You could say it is a very finely tuned art.
And new, much talked-about bells have hit the right notes with their ringers at Mirfield Parish Church, who from their installation in 1869 up until April this year had to practice with out of tune instruments.
Now, with what they believe is one of the finest sounding peels in Yorkshire if not England, the current all-ages group is on the look out for new members to share their passion for the craft.
Chloe Glover met the campanologists at their weekly Thursday night practice to find out why they think it is good for your health, relaxation and friendships, as well as a great way to enjoy a guilt free cake break.
If you are looking for a novel way to work out, bell ringing may not be a bad idea.
Climbing the 122 steps up a tight, winding staircase up the tower of the dramatic Church Lane building will certainly leave you needing a breather for a start.
A recovery later, it was there where I met bell captain Ian Ackroyd and five other ringers, the secret team who have been providing the sound track to weddings, Christmas services and even the 2012 Olympics with tunes that ring out across the neighbourhood.
I found out that practice had already started before I reached the deceivingly spacious, cylindrical space, it was hard after all to ignore the sound of several bells that weigh up to one and a half tonnes cascading down the stairs.
Fortunately, standing in the room itself will not leave you with a permanent ringing in your ears, thanks to some quality insulation.
“We’re in the process of installing a system that will reduce the noise outside”, said Ian, happily smiling away.
“At the start we have to keep ringing the bells until they move from facing down to up.
“We do the same at the end of the evening to bring them back to rest.”
The other ringers had positioned themselves evenly around the room, holding fluffy red, white and blue covers called sallys, which cover part of the long, thick ropes.
“We need 10 people to ring a full peel of all the bells,” said Ian.
“We have around nine but we need a good few more in case someone is ill or can’t make it to an event.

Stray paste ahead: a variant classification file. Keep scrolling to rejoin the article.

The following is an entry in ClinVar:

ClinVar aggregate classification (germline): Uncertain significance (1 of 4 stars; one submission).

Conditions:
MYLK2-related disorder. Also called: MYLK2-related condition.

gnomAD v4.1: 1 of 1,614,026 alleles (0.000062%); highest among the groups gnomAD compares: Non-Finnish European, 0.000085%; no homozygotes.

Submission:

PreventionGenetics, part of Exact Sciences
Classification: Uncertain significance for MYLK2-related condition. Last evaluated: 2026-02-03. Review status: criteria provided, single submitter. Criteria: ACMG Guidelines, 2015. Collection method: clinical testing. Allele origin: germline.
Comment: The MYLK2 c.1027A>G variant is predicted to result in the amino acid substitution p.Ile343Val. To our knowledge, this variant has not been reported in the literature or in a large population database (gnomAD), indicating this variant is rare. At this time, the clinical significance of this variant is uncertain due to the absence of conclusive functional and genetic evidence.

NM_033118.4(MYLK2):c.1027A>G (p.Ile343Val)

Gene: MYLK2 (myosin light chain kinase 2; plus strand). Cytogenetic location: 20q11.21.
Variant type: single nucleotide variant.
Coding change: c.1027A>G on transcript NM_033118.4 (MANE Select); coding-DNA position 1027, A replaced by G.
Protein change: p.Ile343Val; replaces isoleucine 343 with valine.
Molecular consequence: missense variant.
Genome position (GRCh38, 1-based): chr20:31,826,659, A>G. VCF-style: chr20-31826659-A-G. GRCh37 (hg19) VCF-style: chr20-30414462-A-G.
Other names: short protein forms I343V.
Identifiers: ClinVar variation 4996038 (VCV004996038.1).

“At the moment we have to get people to step in from other groups to help us.”
Learning the ropes
Eager to have a go myself, I was stopped in my tracks by Ian, who was keen to point out it would be a good idea to understand what I actually needed to do first.
It is not just a case of pulling on the ropes, which could damage the bells.
The real technique would be easy for fishing enthusiasts – a smooth motion like casting a line, returning your arms to in front of your chest and only pulling gently down when the rope moves upwards.
The momentum is enough to get the bell to ring out, although trying to keep it in time with the others is a different kettle of fish.
“It can take on average six months to get a grip on them, but it depends on the person,” said Ian.
“The main thing is to keep calm, concentrate and listen to the other bells.
“You don’t have to be strong, it’s all in the technique.”
But research suggests that bell ringing does provide a good workout, with improved upper body strength, flexibility and cognitive function all cited by various sources.
It all justifies the homemade cake stop half way through the session.
“I’m led to believe it’s a sport I hate football but love bell ringing”, said Ian.
“We practice for one hour and when we do events we can ring for half an hour before and then three quarters afterwards.
“It’s about working as a team and we move from bell to bell it gives quite a nice sound and the impression that there are more bells than there actually are
“We have a lot of weddings at the church and people like to have the bells rung so we get quite busy.
“We also ring them for the carol service and rang them for the start of the Olympics in 2012 along with other bell ringers across the country.”
Music to your ears
Their brand new set of bells, which were recast out of the originals, have caught the eyes of bell ringers nationwide.
“They sound 100 times better,” said Ian.
“There’s just no comparison to be made with these bells and the originals.
“We just got used to playing them out of tune and those from other towers didn’t like them.
“Now they are booking to come and have a go on them.”
What the other ringers think
Rachel Walker, 34, is one of the other regular ringers, along with Mark Jennings, 48, and Francis Dudley, 17.
She explained that no one has to be religious or local to attend.
“I think some people may be put off because they think you have to go to church to get involved but you don’t have to be religious at all.
“And you don’t have to be local to Mirfield to come along– we have a member who comes from Holmfirth.”
For Francis, bell ringing is an alternative to his friends’ past times.
“I helped to bring the old bells down and wanted to get involved.
“I’ve got friends in bands and bell ringing is something different, which is why I like it.
“It’s a bit frustrating when it goes wrong but it’s fun.”
And it is the relaxing element that chimes so well with Mark.
“I’d always wondered what went on up in the tower,” he said.
“It’s very relaxing because you concentrate so much – I’m really glad I know how to do it.”